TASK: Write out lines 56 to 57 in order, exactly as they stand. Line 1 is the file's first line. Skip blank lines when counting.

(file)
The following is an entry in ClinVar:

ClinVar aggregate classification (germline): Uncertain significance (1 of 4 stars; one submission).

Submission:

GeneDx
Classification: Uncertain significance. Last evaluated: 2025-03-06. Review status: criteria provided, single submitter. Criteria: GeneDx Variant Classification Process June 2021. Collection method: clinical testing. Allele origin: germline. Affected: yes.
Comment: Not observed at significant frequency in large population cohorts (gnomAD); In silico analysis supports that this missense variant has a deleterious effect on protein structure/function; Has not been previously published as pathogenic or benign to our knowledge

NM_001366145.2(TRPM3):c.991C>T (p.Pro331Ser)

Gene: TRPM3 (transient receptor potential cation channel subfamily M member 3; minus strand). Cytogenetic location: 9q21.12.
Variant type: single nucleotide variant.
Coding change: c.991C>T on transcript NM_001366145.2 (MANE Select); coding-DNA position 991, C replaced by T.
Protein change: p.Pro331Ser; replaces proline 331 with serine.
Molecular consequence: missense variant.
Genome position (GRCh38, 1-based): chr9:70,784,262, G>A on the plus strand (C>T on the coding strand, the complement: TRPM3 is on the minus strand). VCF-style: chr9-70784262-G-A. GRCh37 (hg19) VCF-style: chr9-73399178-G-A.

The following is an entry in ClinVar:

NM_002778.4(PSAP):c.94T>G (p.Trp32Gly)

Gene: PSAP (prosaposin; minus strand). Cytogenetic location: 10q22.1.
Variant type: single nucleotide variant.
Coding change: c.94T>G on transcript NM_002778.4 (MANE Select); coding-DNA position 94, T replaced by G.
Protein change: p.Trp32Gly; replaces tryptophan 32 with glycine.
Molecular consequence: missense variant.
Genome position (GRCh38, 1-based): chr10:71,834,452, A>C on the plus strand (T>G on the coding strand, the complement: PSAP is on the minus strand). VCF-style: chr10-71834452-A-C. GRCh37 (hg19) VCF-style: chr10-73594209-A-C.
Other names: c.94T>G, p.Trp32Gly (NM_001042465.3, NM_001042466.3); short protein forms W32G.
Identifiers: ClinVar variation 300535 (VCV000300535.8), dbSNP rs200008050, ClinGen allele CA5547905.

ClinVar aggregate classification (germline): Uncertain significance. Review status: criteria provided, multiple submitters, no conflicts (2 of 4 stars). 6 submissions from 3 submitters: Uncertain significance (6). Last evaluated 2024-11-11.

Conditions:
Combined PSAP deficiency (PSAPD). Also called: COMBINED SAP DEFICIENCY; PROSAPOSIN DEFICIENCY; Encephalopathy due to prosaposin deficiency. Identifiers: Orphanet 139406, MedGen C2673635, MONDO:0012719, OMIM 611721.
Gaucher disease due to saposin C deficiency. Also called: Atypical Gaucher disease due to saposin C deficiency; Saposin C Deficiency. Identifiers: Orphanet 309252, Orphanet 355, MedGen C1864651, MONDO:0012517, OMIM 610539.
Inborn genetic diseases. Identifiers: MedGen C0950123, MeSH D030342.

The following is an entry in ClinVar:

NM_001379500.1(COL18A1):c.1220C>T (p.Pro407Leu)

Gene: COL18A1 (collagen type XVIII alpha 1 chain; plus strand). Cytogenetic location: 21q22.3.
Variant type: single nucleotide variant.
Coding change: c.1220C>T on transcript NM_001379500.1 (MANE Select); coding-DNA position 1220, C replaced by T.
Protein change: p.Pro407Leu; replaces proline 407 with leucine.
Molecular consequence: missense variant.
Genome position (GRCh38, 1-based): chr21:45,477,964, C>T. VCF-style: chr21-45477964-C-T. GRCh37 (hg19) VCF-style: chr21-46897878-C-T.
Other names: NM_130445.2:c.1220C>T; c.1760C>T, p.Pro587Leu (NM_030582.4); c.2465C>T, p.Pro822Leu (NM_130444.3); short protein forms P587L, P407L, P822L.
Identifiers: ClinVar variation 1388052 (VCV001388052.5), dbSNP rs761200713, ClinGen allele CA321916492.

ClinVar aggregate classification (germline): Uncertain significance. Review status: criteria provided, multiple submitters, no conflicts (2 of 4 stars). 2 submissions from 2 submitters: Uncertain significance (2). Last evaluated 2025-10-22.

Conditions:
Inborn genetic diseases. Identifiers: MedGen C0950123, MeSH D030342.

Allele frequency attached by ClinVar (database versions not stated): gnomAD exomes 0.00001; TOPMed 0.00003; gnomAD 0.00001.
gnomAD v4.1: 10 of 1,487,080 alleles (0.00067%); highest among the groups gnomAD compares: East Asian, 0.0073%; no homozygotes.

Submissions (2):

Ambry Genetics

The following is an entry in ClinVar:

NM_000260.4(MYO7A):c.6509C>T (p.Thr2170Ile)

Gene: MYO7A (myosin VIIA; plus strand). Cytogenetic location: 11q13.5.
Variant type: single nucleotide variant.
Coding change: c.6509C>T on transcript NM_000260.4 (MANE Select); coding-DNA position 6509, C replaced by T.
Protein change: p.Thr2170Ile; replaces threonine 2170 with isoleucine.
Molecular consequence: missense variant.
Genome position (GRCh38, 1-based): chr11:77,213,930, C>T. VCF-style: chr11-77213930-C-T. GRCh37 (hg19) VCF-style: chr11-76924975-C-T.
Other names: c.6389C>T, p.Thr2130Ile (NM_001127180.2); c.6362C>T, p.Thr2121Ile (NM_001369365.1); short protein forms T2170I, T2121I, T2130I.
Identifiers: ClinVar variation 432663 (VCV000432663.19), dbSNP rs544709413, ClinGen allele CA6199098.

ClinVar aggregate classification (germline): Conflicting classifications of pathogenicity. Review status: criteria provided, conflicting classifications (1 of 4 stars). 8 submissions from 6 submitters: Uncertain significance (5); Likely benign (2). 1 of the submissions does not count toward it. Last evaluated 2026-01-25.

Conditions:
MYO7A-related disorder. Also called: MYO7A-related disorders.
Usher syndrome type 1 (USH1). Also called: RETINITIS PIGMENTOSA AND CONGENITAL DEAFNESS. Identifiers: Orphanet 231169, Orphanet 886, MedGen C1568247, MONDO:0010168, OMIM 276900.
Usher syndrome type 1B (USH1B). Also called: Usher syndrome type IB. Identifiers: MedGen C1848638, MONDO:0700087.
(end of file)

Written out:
ClinVar aggregate classification (germline): Conflicting classifications of pathogenicity. Review status: criteria provided, conflicting classifications (1 of 4 stars). 8 submissions from 6 submitters: Uncertain significance (5); Likely benign (2). 1 of the submissions does not count toward it. Last evaluated 2026-01-25.

Conditions: